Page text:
- Judging yourself (“I just need to start being more patient.”)
- Not believing yourself (“This is such bullshit!”)
If you notice any resistance, no matter how small, pull back to a more general place again or take a different tack in your thoughts:
- I’ve always been able to accomplish anything I set my mind to
- When I’m consistent with things, I always see a shift
- I’m really ready to be happier in my life and do whatever it takes to get there
- I deserve to be happy and to feel proud of myself. I’ve done so much in my life!
- I feel safe when my partner checks all the doors and windows every night
- I like the feeling of coming home and seeing my partner’s car in the driveway
- I feel happy when my partner compliments me
- I love that my partner always calls me “Hon or Babe”
Again, notice any resistance – any thought that pops up and pull against what you just said. If there’s any – pull back wider.
- I like knowing that everything is figure-out-able
- I’ve always been able to count on myself to find solutions
- I’ve come a long way in my life – there are things to be proud of
- I’m responsible for my life
- I’ve co-created all my relationships
- I’ve co-created this relationship with my partner to where it is now
- That means I can co-create this relationship to where I want it to be by focusing on my own actions
Often when I’m doing this exercise I notice that I get on a roll and “all of a sudden” something negative pops up – some resistance. It becomes hard. When it’s hard – when it’s too hard to think of anything, pull back and go more general. You might even need to go so general that you’re saying something about the world in general that you believe: “I like walking on the beach.” That’s fine. Start there and just keep going for the next best feeling thought – it’ll bring you to the same place.
Let’s go with that example:
- I like walking on the beach.
- Walking near the ocean brings me feelings of peace and calm.
- I like the feeling of the sand under my feet.
- I love looking at the horizon having that feeling of expansiveness and beauty.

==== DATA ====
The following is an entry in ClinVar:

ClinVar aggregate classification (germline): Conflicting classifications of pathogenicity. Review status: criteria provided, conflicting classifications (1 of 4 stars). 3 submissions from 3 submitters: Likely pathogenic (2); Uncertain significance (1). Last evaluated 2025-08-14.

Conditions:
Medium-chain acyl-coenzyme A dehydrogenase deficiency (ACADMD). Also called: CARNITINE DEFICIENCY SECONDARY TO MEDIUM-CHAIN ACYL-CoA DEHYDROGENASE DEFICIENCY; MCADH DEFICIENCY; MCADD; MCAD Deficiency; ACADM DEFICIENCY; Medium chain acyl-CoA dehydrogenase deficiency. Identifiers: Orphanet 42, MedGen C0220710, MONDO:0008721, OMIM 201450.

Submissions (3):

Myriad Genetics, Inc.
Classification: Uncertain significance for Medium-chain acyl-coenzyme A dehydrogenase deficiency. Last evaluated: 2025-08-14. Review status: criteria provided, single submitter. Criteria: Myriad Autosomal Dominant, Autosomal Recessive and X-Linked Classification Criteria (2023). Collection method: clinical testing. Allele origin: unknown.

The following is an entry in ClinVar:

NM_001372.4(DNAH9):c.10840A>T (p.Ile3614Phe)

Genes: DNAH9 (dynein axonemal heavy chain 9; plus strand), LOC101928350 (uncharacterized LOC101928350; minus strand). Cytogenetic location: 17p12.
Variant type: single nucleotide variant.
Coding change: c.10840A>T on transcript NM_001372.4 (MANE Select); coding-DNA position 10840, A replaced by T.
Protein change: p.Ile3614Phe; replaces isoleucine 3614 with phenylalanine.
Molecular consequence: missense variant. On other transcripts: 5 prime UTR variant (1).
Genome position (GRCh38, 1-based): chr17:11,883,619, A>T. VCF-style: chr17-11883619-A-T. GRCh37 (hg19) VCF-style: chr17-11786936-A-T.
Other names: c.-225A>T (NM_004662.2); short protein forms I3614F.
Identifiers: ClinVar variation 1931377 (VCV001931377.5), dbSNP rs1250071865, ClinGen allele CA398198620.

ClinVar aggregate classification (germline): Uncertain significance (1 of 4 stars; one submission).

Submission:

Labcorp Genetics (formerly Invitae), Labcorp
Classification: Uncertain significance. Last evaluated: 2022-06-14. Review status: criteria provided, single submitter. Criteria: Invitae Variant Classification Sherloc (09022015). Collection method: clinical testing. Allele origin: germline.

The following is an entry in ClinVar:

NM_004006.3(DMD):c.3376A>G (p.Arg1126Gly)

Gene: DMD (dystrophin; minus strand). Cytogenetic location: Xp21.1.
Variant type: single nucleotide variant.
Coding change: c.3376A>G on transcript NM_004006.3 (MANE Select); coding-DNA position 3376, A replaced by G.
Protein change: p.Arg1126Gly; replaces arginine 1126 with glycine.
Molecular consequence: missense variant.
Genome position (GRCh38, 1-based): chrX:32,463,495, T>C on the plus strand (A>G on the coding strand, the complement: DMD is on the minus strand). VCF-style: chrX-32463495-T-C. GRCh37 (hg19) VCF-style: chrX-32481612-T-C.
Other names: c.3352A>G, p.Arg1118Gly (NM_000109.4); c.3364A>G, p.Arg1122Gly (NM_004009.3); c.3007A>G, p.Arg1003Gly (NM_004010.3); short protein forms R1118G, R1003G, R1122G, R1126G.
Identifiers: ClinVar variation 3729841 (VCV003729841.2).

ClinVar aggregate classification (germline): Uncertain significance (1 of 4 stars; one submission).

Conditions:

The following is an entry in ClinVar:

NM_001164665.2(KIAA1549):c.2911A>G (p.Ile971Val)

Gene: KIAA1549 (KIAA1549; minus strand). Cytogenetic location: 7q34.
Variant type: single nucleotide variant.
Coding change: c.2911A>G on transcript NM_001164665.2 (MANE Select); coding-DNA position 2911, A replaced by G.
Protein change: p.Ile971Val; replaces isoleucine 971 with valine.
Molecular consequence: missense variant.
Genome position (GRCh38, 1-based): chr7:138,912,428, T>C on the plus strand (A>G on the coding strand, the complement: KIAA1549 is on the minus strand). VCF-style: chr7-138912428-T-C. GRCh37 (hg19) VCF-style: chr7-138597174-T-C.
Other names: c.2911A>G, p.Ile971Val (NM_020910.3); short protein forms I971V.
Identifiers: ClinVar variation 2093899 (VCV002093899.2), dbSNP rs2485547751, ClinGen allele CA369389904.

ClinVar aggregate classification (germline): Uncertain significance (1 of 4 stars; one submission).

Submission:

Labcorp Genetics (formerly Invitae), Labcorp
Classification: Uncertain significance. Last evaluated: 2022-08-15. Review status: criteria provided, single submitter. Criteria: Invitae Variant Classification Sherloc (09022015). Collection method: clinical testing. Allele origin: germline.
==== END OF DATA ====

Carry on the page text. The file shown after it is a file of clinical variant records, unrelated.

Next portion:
- I love that feeling of being quiet and still.
- Bringing stillness and quiet into my relationship is something I crave.
- Anytime I feel stillness and centered in my life I feel amazing.
- I sometimes feel that same feeling when I’m lying in bed at night snuggled up to my partner’s back. It feels like all is OK in the world.
You can start with something negative too:
If you’re way down the rabbit hole of negative momentum, your next best-feeling thought might be something a bit negative:
- Well, this sucks
- It’s no fun being here again
- I’d really like not to feel like this anymore
- I’m so tired of this same argument
It’s OK if you need to start here, as long as you continue to stay broad, general and vague as possible. Stay out of the specific details of why something sucks (you know how you feel worse and worse when you tell those specific stories over and over again)!
Your next best-feeling thoughts after “this sucks” might be:
- This too shall pass
- I’ve felt worse than this before and I always manage to pull myself up
- Nothing lasts forever
Then from there you can get to a little better-feeling thought and so on.
Remember, this is all about getting into a new feeling-state and marinating in it as much as possible. This isn’t about solving the problem here and now. This is about stopping your brain from being hijacked. This is about being able to see things from a new perspective (which you’ll be able to do when your hippocampus is able to function properly.
Very simply put, this is having a love-based reaction instead of a fear-based one. Nothing improves long-term from a fear-based place. Period. End of story.